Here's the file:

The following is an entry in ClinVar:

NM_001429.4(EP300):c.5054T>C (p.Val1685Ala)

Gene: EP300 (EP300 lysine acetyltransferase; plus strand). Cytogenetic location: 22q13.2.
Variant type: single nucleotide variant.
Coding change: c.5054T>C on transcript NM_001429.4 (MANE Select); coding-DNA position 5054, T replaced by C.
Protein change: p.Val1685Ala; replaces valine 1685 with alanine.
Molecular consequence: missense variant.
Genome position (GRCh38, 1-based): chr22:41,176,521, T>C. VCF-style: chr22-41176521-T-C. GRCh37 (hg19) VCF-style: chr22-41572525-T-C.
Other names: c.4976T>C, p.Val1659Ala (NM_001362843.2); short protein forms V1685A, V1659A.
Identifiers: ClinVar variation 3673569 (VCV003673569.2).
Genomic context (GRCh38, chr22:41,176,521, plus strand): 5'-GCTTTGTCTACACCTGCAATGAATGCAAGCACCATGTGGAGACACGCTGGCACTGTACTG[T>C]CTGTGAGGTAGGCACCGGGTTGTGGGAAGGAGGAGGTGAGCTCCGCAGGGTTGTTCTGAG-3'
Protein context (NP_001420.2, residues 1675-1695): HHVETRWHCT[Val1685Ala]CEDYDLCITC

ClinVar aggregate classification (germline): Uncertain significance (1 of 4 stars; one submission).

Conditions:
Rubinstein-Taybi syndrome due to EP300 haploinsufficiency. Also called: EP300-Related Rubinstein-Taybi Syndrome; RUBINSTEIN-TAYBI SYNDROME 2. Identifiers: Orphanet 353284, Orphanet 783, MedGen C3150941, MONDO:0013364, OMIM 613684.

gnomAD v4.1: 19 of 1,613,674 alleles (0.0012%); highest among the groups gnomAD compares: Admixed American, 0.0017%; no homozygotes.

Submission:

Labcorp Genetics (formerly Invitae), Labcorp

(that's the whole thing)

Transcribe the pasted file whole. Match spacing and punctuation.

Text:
The following is an entry in ClinVar:

NM_001429.4(EP300):c.5054T>C (p.Val1685Ala)

Gene: EP300 (EP300 lysine acetyltransferase; plus strand). Cytogenetic location: 22q13.2.
Variant type: single nucleotide variant.
Coding change: c.5054T>C on transcript NM_001429.4 (MANE Select); coding-DNA position 5054, T replaced by C.
Protein change: p.Val1685Ala; replaces valine 1685 with alanine.
Molecular consequence: missense variant.
Genome position (GRCh38, 1-based): chr22:41,176,521, T>C. VCF-style: chr22-41176521-T-C. GRCh37 (hg19) VCF-style: chr22-41572525-T-C.
Other names: c.4976T>C, p.Val1659Ala (NM_001362843.2); short protein forms V1685A, V1659A.
Identifiers: ClinVar variation 3673569 (VCV003673569.2).
Genomic context (GRCh38, chr22:41,176,521, plus strand): 5'-GCTTTGTCTACACCTGCAATGAATGCAAGCACCATGTGGAGACACGCTGGCACTGTACTG[T>C]CTGTGAGGTAGGCACCGGGTTGTGGGAAGGAGGAGGTGAGCTCCGCAGGGTTGTTCTGAG-3'
Protein context (NP_001420.2, residues 1675-1695): HHVETRWHCT[Val1685Ala]CEDYDLCITC

ClinVar aggregate classification (germline): Uncertain significance (1 of 4 stars; one submission).

Conditions:
Rubinstein-Taybi syndrome due to EP300 haploinsufficiency. Also called: EP300-Related Rubinstein-Taybi Syndrome; RUBINSTEIN-TAYBI SYNDROME 2. Identifiers: Orphanet 353284, Orphanet 783, MedGen C3150941, MONDO:0013364, OMIM 613684.

gnomAD v4.1: 19 of 1,613,674 alleles (0.0012%); highest among the groups gnomAD compares: Admixed American, 0.0017%; no homozygotes.

Submission:

Labcorp Genetics (formerly Invitae), Labcorp